After reading Molly’s post about homemade granola, I wanted to make a batch for our household. Granola is the basic all-encompassing health food that can be eaten in place of morning cereal or afternoon snack. It consists mostly of oats, dried fruits and nuts. Oats come in multiple forms: groats, rolled and instant. For people short on time, instant suffice but I personally prefer rolled oats, also known as old fashioned oats. Granola is almost always made with rolled oats. When I read homemade, I quickly jumped on the band wagon.
I searched high and low for a good recipe and found one I liked. Most recipes called for either sunflower seeds, shredded coconut or both. I never have sunflower seeds in my pantry so decided against adding those. I wanted to add coconut but didn't because the husband threatened to not eat the granola if it had coconut. And that's when I almost hit him with a wooden spoon. I used the Slashfood recipe as a guide, cut their recipe in half and combined ideas from various sources to make my own. Don’t be surprised.
Granola (Adapted mostly from Slashfood)
1 cups rolled oats (not instant)
1/2 cup toasted almonds
1/8 cup sesame seeds
1/8 cup toasted wheat germ
1 tbsp Flax seed
1/4 cup dried fruit, I used dates
1/8 cup cooking oil
1/4 cup honey
Heat oven to 300F degrees. Toast almonds in a heavy sheet pan for 6 minutes. In a large bowl, mix the oats, sesame seeds, wheat germ, and flax seeds. Add toasted almonds. If you have a 1/8 measuring cup, use it to measure oil-I didn’t so I used a 1/4 cup and poured oil until it was half full. It’s important to add oil first because it keeps honey from sticking to the cup. Measure honey and add to the bowl with oats (twice if you’re using a 1/8 cup). Mix everything well enough so the oats and grains have a coating of oil and honey. Pour the mixture in a heavy sheet pan. Bake for 30 minutes with a wooden spoon. Stir everything half way through the cooking process. When finished baking, add dates (or dried fruit of your liking) and combine. It is important to stir gently when it’s warm to avoid breaking the mixture and large clumps.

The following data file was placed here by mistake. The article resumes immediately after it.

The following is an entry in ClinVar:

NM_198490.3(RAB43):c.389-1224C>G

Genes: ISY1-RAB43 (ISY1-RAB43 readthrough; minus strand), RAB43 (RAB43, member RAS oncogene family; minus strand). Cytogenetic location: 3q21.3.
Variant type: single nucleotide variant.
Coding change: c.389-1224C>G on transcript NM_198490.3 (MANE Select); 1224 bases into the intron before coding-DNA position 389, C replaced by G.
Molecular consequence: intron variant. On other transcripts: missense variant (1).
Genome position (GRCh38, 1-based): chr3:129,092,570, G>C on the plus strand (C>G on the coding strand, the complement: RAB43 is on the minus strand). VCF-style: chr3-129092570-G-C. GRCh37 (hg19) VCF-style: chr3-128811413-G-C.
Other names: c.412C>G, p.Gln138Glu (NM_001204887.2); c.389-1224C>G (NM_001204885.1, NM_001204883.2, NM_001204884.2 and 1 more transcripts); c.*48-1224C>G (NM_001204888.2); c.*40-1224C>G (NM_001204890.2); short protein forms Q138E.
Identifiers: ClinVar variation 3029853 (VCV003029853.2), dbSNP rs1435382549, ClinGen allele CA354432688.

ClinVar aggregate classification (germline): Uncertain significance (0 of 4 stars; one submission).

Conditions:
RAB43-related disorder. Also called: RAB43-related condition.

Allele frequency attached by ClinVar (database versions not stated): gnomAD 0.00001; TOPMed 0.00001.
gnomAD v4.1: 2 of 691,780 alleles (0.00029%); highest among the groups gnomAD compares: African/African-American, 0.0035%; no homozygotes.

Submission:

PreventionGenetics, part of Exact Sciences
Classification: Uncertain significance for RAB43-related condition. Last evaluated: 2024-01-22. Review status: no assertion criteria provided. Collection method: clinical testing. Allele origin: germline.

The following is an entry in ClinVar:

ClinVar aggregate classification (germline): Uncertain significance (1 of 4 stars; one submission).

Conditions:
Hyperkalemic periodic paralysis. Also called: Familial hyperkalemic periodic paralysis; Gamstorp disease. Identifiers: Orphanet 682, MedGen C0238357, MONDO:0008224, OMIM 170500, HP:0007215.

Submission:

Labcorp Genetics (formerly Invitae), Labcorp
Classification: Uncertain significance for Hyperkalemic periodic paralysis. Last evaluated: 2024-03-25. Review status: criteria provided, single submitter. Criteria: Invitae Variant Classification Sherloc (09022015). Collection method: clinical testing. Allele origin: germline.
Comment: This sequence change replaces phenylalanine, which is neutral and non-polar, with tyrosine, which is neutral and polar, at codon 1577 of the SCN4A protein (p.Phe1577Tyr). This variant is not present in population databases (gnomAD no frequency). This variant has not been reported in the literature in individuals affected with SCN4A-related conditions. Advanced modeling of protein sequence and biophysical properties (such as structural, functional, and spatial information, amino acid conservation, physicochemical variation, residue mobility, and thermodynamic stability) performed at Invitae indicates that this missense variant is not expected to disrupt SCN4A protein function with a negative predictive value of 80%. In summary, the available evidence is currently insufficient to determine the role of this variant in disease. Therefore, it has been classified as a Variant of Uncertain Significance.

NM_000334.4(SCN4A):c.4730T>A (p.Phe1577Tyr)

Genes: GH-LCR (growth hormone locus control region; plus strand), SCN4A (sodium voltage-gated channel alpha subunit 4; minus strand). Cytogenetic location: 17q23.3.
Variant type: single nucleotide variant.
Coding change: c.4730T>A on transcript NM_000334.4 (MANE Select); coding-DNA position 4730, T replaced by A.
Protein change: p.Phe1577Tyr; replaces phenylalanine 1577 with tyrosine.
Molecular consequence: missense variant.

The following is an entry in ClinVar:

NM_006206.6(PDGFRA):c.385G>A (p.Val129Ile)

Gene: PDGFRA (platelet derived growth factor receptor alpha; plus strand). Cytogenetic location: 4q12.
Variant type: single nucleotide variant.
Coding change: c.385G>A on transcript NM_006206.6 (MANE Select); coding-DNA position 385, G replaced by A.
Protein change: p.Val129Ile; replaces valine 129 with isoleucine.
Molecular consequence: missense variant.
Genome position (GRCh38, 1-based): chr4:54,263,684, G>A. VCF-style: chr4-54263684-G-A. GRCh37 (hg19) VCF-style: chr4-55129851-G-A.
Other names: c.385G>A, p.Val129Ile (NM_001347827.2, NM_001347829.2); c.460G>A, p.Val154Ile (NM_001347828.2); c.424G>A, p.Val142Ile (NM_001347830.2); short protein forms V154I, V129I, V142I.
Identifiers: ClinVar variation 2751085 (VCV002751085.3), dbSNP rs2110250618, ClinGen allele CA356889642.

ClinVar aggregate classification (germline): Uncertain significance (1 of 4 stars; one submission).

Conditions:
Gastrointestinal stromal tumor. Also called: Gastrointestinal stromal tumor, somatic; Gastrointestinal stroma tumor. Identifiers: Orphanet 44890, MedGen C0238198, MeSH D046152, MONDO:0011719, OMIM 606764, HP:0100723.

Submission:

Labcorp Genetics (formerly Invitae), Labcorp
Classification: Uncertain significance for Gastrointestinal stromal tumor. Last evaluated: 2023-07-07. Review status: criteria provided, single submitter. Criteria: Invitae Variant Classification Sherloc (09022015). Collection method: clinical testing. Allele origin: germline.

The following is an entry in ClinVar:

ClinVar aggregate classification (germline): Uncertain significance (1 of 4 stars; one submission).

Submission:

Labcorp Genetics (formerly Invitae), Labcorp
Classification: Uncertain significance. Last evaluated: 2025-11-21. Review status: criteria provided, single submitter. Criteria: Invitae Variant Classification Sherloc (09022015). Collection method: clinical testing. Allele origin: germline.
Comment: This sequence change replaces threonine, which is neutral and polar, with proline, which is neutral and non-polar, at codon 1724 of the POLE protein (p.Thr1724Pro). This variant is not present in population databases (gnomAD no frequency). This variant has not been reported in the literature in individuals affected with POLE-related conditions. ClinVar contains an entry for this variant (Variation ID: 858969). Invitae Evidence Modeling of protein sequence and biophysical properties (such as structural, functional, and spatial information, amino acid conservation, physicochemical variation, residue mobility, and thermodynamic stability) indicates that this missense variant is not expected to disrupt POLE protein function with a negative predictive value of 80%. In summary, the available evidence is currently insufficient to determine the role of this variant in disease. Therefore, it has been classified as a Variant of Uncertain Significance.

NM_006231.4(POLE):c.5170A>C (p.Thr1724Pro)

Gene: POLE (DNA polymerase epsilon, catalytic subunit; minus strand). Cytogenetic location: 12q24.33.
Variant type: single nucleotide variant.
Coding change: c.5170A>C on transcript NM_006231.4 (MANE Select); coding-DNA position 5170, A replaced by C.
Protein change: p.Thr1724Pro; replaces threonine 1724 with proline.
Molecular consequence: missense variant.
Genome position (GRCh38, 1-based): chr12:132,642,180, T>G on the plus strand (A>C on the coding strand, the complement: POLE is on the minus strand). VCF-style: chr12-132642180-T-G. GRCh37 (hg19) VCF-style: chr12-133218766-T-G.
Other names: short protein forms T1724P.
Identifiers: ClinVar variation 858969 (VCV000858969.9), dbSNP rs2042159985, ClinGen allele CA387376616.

So you ask, why isn’t there a picture of this fabulous granola? There isn’t a picture because I did not stir half way through the baking as clearly stated in the recipe. And if that wasn't enough I read the temperature 300F as 400F. damn those numbers screwing with my head. When turning on the oven, I cranked up the heat to 400F so when it was done we had few burnt pieces. Fortunately it wasn’t all burnt so I rescued everything else. This goes back to my earlier point about being a professional baker. Not happening.
Regardless of my own stupidity, the granola was scrumptious the next morning. It wasn’t too sweet and just a little scorched. Even with a slight burnt taste, we finished it in a week. This weekend I’ll make another (bigger) batch with the oven on at 300F.
I must say I am happy to have found a recipe that will replace my disturbing oat-eating morning routine. I am a permanent convert.